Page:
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Grade boosting is pervasive and undermines the integrity of teachers and administrators. It is unfair to cheat students, who deserve a quality education.

And of course changing students' grades is no substitute for real learning and objective evaluation of student performance.

Students should not be given A's or a passing grade unless they have earned it and shown mastery. Yet the practice is a national epidemic. I commend the sacrificial work of countless administrators and teachers who enter classrooms every day and accept the challenge of educating our children, in many instances in substandard schools and with little or no basic resources such as up-to-date books or computers in the classroom. Yet they use their skills and talents to produce against the odds without excuse.

Research has shown that schools, students and teachers in low-income communities and inner cities will be unfairly neglected in the competition to meet higher standards and the drive to impose accountability for students' standardized test results.

Already some advocates of government-financed vouchers to fund enrollment in private schools or charter schools that self-select their student body seem to aim at educating the few at the top. And the existing tax-based public school funding formula in place in many states undermines the principles of equal protection under the law and equal opportunity.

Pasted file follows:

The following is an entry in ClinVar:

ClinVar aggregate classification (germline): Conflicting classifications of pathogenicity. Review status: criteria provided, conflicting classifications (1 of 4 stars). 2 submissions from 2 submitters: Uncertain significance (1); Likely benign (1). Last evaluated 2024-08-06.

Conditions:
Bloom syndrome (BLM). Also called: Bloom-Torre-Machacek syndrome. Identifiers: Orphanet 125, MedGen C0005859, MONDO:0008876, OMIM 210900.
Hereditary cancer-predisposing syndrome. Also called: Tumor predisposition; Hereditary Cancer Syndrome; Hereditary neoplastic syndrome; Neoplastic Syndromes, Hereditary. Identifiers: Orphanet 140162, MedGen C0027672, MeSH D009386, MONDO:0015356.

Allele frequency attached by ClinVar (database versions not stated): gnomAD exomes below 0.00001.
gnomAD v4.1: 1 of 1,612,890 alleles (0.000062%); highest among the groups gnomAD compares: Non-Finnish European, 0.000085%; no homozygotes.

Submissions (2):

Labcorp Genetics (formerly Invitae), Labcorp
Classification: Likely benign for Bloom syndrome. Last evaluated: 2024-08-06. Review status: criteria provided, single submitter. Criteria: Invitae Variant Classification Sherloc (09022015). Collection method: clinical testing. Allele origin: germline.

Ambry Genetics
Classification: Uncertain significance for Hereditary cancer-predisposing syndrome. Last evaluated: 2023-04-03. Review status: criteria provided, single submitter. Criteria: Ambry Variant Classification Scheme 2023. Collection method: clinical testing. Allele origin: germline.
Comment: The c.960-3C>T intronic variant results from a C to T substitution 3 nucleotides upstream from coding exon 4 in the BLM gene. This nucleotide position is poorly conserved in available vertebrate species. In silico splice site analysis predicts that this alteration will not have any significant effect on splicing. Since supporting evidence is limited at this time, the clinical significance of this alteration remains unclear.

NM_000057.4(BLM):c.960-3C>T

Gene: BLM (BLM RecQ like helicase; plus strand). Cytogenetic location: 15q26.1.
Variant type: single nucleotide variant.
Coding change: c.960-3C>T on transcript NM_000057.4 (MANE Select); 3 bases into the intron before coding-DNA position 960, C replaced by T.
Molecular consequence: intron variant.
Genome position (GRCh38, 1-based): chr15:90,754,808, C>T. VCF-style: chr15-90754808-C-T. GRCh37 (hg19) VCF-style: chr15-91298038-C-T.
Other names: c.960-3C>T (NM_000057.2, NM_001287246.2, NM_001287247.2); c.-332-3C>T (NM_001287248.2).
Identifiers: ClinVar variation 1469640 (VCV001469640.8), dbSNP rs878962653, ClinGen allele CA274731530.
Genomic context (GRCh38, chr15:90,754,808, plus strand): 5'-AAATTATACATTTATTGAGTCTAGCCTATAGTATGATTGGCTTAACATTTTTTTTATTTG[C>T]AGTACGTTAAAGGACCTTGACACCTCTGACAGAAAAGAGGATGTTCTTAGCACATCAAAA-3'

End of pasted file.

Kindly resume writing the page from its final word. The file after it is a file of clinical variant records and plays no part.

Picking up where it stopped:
It is no secret that schools in the suburbs have far greater allocation of dollars per student than those schools in the inner cities, let alone schools in high-income neighborhoods having greater financial and educational resources than schools in poor neighborhoods in the same city.

Meanwhile, the achievement gap in America persists --our public education system is a two-track system: one track for the poor, with reduced life options and too often ending with jail, and the other track for young people headed to college.

The United States has slipped to 14th in the world in reading, math and science literacy , behind countries such as South Korea, Estonia and Iceland. As we continue to recover from one of the worst economic downturns since the Great Depression, preparing America's youth to compete in a global economy should be our top priority.

True educational excellence is not a race to the top at the expense of short-shrifting our most precious commodity, our youths. We should, as a nation, demand that competence, fairness and equity be the hallmark of our education system across the board. We should abandon the wrong-sighted notion that numbers and reports are the true means of assessing the value of education.

"Cooking the books" is fraudulent and a crime. It is wrong at every level. A thorough investigation must be conducted not only in Atlanta, but in other school districts that have been subject to similar pressures to perform in order to determine the depth of this problem.

The opinions expressed in this commentary are solely those of the Rev. Jesse Jackson Sr.